High social status males experience accelerated epigenetic aging in wild baboons

  1. Jordan A Anderson
  2. Rachel A Johnston
  3. Amanda J Lea
  4. Fernando A Campos
  5. Tawni N Voyles
  6. Mercy Y Akinyi
  7. Susan C Alberts
  8. Elizabeth A Archie
  9. Jenny Tung  Is a corresponding author
  1. Duke University, United States
  2. Princeton University, United States
  3. University of Texas at San Antonio, United States
  4. National Museums of Kenya, Kenya
  5. University of Notre Dame, United States

Abstract

Aging, for virtually all life, is inescapable. However, within populations, biological aging rates vary. Understanding sources of variation in this process is central to understanding the biodemography of natural populations. We constructed a DNA methylation-based age predictor for an intensively studied wild baboon population in Kenya. Consistent with findings in humans, the resulting 'epigenetic clock' closely tracks chronological age, but individuals are predicted to be somewhat older or younger than their known ages. Surprisingly, these deviations are not explained by the strongest predictors of lifespan in this population, early adversity and social integration. Instead, they are best predicted by male dominance rank: high-ranking males are predicted to be older than their true ages, and epigenetic age tracks changes in rank over time. Our results argue that achieving high rank for male baboons—the best predictor of reproductive success—imposes costs consistent with a 'live fast, die young' life history strategy.

Data availability

All sequencing data generated during this study are available in the NCBI Sequence Read Archive (project accession PRJNA648767), and processed counts data are available in the Dryad digital repository (doi:10.5061/dryad.qjq2bvqf0).

The following data sets were generated
The following previously published data sets were used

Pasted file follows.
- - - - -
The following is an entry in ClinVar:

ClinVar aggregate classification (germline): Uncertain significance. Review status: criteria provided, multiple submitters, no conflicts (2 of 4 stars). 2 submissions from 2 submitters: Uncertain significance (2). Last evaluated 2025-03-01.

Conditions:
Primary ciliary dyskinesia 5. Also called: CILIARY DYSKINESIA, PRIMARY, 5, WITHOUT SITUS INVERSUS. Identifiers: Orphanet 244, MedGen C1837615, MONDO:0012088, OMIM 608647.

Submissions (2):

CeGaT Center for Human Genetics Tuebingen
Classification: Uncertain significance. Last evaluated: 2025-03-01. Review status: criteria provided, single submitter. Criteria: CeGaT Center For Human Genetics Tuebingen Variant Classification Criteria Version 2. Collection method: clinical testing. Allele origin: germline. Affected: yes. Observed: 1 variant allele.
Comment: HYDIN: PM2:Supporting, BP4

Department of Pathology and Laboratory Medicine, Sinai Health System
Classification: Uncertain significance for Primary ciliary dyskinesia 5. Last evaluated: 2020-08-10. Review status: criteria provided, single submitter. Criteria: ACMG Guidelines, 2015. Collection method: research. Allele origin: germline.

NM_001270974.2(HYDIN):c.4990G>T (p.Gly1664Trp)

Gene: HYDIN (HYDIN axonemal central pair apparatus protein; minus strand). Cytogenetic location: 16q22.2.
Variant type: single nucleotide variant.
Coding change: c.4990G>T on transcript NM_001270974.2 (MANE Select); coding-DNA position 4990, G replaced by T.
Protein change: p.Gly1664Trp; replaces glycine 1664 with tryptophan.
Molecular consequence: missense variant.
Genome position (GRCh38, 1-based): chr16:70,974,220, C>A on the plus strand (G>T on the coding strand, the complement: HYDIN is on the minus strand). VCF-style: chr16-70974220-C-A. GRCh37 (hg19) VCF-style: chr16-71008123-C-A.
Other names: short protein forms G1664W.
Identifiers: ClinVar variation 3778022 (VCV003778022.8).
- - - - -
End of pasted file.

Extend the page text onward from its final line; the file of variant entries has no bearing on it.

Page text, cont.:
Article and author information

Author details

  1. Jordan A Anderson

    Department of Evolutionary Anthropology, Duke University, Durham, United States
    Competing interests
    No competing interests declared.
  2. Rachel A Johnston

    Department of Evolutionary Anthropology, Duke University, Durham, United States
    Competing interests
    No competing interests declared.
    ORCID icon "This ORCID iD identifies the author of this article:" 0000-0002-8965-1162
  3. Amanda J Lea

    Lewis-Sigler Institute for Integrative Genomics, Carl Icahn Laboratory, Princeton University, Princeton, United States
    Competing interests
    No competing interests declared.
    ORCID icon "This ORCID iD identifies the author of this article:" 0000-0002-8827-2750
  4. Fernando A Campos

    Anthropology, University of Texas at San Antonio, San Antonio, United States
    Competing interests
    No competing interests declared.
    ORCID icon "This ORCID iD identifies the author of this article:" 0000-0001-9826-751X
  5. Tawni N Voyles

    Department of Evolutionary Anthropology, Duke University, Durham, United States
    Competing interests
    No competing interests declared.
  6. Mercy Y Akinyi

    Institute of Primate Research, National Museums of Kenya, Nairobi, Kenya